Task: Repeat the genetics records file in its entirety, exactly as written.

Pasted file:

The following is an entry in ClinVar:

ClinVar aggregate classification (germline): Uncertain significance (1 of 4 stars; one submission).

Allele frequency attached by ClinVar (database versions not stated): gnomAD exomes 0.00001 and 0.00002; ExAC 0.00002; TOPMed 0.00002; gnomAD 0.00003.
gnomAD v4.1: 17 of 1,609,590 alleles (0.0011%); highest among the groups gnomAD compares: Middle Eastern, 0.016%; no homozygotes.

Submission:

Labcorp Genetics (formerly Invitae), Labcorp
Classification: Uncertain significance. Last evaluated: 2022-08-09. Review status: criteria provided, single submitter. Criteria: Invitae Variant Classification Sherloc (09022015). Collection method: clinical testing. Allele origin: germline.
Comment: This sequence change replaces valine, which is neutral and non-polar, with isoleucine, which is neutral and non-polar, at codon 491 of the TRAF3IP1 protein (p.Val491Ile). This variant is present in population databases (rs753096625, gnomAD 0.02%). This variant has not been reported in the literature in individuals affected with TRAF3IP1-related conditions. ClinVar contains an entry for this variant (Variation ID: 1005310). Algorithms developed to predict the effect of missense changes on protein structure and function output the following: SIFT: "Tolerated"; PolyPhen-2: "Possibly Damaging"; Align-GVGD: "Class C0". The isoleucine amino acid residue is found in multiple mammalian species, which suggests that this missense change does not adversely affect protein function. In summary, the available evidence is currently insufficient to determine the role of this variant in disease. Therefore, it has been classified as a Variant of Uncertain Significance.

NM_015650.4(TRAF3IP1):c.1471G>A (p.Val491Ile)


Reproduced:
The following is an entry in ClinVar:

ClinVar aggregate classification (germline): Uncertain significance (1 of 4 stars; one submission).

Allele frequency attached by ClinVar (database versions not stated): gnomAD exomes 0.00001 and 0.00002; ExAC 0.00002; TOPMed 0.00002; gnomAD 0.00003.
gnomAD v4.1: 17 of 1,609,590 alleles (0.0011%); highest among the groups gnomAD compares: Middle Eastern, 0.016%; no homozygotes.

Submission:

Labcorp Genetics (formerly Invitae), Labcorp
Classification: Uncertain significance. Last evaluated: 2022-08-09. Review status: criteria provided, single submitter. Criteria: Invitae Variant Classification Sherloc (09022015). Collection method: clinical testing. Allele origin: germline.
Comment: This sequence change replaces valine, which is neutral and non-polar, with isoleucine, which is neutral and non-polar, at codon 491 of the TRAF3IP1 protein (p.Val491Ile). This variant is present in population databases (rs753096625, gnomAD 0.02%). This variant has not been reported in the literature in individuals affected with TRAF3IP1-related conditions. ClinVar contains an entry for this variant (Variation ID: 1005310). Algorithms developed to predict the effect of missense changes on protein structure and function output the following: SIFT: "Tolerated"; PolyPhen-2: "Possibly Damaging"; Align-GVGD: "Class C0". The isoleucine amino acid residue is found in multiple mammalian species, which suggests that this missense change does not adversely affect protein function. In summary, the available evidence is currently insufficient to determine the role of this variant in disease. Therefore, it has been classified as a Variant of Uncertain Significance.

NM_015650.4(TRAF3IP1):c.1471G>A (p.Val491Ile)